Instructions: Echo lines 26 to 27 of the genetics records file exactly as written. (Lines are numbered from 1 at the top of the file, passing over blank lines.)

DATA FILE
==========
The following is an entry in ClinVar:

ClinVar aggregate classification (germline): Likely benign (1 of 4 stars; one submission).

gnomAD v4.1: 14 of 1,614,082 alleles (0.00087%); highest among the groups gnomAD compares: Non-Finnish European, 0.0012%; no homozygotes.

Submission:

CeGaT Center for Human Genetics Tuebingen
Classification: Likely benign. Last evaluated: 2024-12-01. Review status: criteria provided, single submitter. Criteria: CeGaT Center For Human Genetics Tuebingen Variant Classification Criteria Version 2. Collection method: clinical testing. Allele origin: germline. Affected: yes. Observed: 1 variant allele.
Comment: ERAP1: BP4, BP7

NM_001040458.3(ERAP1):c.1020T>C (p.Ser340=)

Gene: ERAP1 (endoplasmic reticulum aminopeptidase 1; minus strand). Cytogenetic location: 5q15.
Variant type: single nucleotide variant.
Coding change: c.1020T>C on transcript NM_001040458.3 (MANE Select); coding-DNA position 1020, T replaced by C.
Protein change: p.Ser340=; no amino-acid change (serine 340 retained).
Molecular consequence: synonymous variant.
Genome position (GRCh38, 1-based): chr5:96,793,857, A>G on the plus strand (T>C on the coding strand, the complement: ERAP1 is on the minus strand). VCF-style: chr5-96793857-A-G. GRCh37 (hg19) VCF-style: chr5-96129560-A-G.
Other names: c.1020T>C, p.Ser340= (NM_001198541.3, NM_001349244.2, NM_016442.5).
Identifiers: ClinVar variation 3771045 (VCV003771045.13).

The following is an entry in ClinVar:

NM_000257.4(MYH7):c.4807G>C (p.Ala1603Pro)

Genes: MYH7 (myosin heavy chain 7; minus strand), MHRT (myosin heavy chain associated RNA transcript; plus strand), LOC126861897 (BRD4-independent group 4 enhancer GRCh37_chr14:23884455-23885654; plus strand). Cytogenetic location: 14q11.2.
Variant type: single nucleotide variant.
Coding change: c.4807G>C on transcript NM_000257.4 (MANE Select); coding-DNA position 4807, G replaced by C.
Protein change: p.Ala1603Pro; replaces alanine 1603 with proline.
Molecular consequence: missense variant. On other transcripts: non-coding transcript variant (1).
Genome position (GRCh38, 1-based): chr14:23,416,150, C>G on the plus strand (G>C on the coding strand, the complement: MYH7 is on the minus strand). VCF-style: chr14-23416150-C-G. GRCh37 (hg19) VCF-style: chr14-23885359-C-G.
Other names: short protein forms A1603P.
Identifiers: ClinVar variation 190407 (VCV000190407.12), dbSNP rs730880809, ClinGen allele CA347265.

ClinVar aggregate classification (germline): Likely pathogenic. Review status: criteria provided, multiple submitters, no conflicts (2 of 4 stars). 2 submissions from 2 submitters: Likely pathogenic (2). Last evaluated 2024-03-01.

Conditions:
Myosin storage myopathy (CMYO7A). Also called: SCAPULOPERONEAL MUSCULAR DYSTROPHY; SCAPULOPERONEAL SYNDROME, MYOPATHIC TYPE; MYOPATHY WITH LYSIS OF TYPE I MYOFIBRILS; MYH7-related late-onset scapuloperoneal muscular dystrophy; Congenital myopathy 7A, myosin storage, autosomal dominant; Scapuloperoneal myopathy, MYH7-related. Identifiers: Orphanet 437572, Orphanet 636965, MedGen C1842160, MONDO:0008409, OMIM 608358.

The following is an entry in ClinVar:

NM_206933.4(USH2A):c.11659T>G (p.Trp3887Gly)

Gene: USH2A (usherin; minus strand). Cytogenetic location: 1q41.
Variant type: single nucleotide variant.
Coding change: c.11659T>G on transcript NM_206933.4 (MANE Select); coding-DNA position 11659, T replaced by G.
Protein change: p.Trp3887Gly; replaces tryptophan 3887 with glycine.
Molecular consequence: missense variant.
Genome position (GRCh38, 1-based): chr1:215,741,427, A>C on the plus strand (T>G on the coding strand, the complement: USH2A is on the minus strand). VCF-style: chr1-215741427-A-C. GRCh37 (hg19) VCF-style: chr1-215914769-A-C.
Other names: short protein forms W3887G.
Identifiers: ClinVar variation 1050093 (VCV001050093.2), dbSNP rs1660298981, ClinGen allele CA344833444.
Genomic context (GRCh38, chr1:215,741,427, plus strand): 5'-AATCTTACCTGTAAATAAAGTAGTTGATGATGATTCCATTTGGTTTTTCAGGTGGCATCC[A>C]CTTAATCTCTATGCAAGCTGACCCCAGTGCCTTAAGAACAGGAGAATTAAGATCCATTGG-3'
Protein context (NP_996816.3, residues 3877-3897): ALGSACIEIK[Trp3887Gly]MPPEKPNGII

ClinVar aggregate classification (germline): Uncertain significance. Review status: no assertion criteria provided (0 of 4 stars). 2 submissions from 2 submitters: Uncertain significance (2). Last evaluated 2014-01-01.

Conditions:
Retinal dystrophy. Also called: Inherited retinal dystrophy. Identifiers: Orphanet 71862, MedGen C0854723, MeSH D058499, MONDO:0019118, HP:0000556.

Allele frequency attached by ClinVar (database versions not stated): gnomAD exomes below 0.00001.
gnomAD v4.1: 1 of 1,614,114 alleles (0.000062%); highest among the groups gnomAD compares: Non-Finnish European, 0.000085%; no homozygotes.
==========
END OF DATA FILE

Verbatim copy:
Identifiers: ClinVar variation 190407 (VCV000190407.12), dbSNP rs730880809, ClinGen allele CA347265.

ClinVar aggregate classification (germline): Likely pathogenic. Review status: criteria provided, multiple submitters, no conflicts (2 of 4 stars). 2 submissions from 2 submitters: Likely pathogenic (2). Last evaluated 2024-03-01.